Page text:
It’s 10th October, the last day of Gusbourne’s 2023 harvest. When we speak in mid-afternoon, Adam Foden, our Sussex vineyard manager, is just delivering chilled water to the pickers in time for their break. It’s hot. Surprisingly so. Since early September, the newspapers have been filled with “Brits bask in autumn heatwave” headlines as temperatures hover in the mid-20s.
“To be fair,” says Adam, “It’s absolutely beautiful. The fruit looks lovely; the Chardonnay especially is outstanding.”
For our grape-pickers, the vineyard team and the winemakers, it’s been a dream few weeks – more like harvest in the south of France than the south of England.
With warm and dry days, no rain to cause delays, pristine fruit and the biggest crop we’ve ever picked, harvest 2023 will go down as something pretty special. And, most importantly, the fruit’s in before the cool, wet weather blows in next week.
Testing, testing, testing
Mary Bridges, our Head Winemaker, started analysing grape bunches on 31st August across more than 100 blocks in Sussex and Kent. Never before have we had such a rigorous and complete picture of the grapes from such an early stage. With all the data to hand, Mary was able to map rising sugar and falling acidity in granular detail, preparing for a precision harvest.
Mary continued her testing regime week after week, enabling the vineyard team to begin picking in earnest on 22nd September. “That spell of warm weather got the grapes into a great spot,” says Mary. “When we started picking, we all noticed the amazing balance in the grapes when we tasted them off the vine: the sugar, the acid, the concentration of flavour, the structure and ripeness. They’re amazing.”
Aiming to hit this sweet spot with every bunch, the vineyard team used Mary’s data to dictate where to pick. This meant harvesting parcel by parcel, not vineyard by vineyard. The logistics were eyewatering, but “the team are amazing – and incredibly experienced” says Mary.
The vineyard crew were able to carefully control the timing of grapes arriving at the winery. This was especially important as harvest 2023 is Gusbourne’s largest to date.
“This really, really highlights how amazing it is to grow all your own fruit,” says Mary. “It means we can work with Jon [Pollard, Chief Vineyard Manager], Jim and Adam to control how the grapes are coming in.
“If we’re reaching capacity for the day at the winery, we’ll just call it, and we won’t have fruit waiting to be pressed the next day. It’s a luxury you just don’t have with bought-in fruit.”
As an outsider looking in, the relationship between the vineyard team and the winery seems to run like clockwork. It’s a finely tuned “just in time” process, allowing the presses to run around the clock at peak harvest.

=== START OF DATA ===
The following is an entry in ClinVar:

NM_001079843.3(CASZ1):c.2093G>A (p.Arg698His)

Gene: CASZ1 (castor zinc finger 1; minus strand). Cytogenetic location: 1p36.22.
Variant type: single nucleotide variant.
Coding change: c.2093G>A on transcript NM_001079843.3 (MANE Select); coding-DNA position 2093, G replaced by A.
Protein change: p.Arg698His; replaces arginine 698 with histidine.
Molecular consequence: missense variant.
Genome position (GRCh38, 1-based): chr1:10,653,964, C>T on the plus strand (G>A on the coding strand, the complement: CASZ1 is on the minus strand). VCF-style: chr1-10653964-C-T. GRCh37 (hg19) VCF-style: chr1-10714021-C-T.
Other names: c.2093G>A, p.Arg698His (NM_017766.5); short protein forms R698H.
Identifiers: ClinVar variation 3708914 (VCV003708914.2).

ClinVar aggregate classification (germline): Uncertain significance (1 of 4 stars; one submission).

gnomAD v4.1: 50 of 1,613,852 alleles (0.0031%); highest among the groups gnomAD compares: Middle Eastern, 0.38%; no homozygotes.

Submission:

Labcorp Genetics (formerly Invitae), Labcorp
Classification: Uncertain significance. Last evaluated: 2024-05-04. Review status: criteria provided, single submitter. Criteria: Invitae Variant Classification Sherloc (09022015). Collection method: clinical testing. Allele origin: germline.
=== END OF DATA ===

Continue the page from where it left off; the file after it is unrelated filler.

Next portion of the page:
“The harvest timing has been great,” says Alastair Benham, our Head of Wine Operations, noting the weather forecast for next week. “We’ve have pushed hard to get finished, because it’s been one of those years where everything has come together.
“Of course, this has its own challenges too – especially with an unusually large crop. But then we’ve been building up processes over the past five years which meant we were in a good place,” he says.
“Before harvest, we did a piece of work to define the maximum volume of fruit we could take in with the size of the presses, fermentation capacity, quantity of barrels and so on. There might have been a bit of luck at play, but we were pretty much bang on.”
Predicting tastes: a look at the growing season
It’s always fascinating to see how each year’s growing conditions translate into the quality and flavour profile of the grapes. And for vintage 2023, despite unusual weather, the early signs point to something magic.
“We didn't have the greatest weather during August coming into September,” says Jon Pollard, our Chief Vineyard Manager. “If anything, it probably slowed down the beginning of ripening. Which is no bad thing.
“If we’d had roasting hot weather through ripening, we’d probably have got our sugars and acidities where we wanted them. But we probably wouldn’t also have seen the same build-up of complexity and aroma compounds in the fruit.
“I’m confident in the crop,” says Jon. “It’s a heavy one this year; the largest Gusbourne harvest to date. But the vine canopies have been in good condition; the plants weren’t overloaded and so I’m happy.”
It’s not just Jon who’s happy. In Sussex, Adam comments that “the fruit’s the best we’ve generated from here.” In the winery, too, the mood is positive.
“The fruit is really exciting,” says Mary. “The Pinot for the sparkling wine especially; it was in such great condition when we brought it in. The skins were coming out really dark, which is phenomenal – it just adds so much flavour, depth and structure to the finished wine.
“Then for the English Rosé we’ve got components with different personalities which will blend together to make something beautiful; lighter fruit from Heartbreak and then darker, richer fruit from Lower Mill Hill.”
And what about the differences in the Kent and Sussex fruit this year? “I think the acid is always a little bit more pronounced in the fruit that comes over from Sussex,” says Mary. “But this year we’ve also got a really marked, really good chalky finish, especially on the Sussex Pinot which has got this wonderful texture.
“Then some of the Chardonnay over in Kent, which is on the clay, has got that real stone-fruit depth already. It’s exciting to see so early on.
“We can’t wait to blend in the New Year and find out if the vintage is really as good as we hope.”
With a record crop of pristine, flavourful fruit now in the winery, it sounds like vintage 2023 is going to be well worth the wait.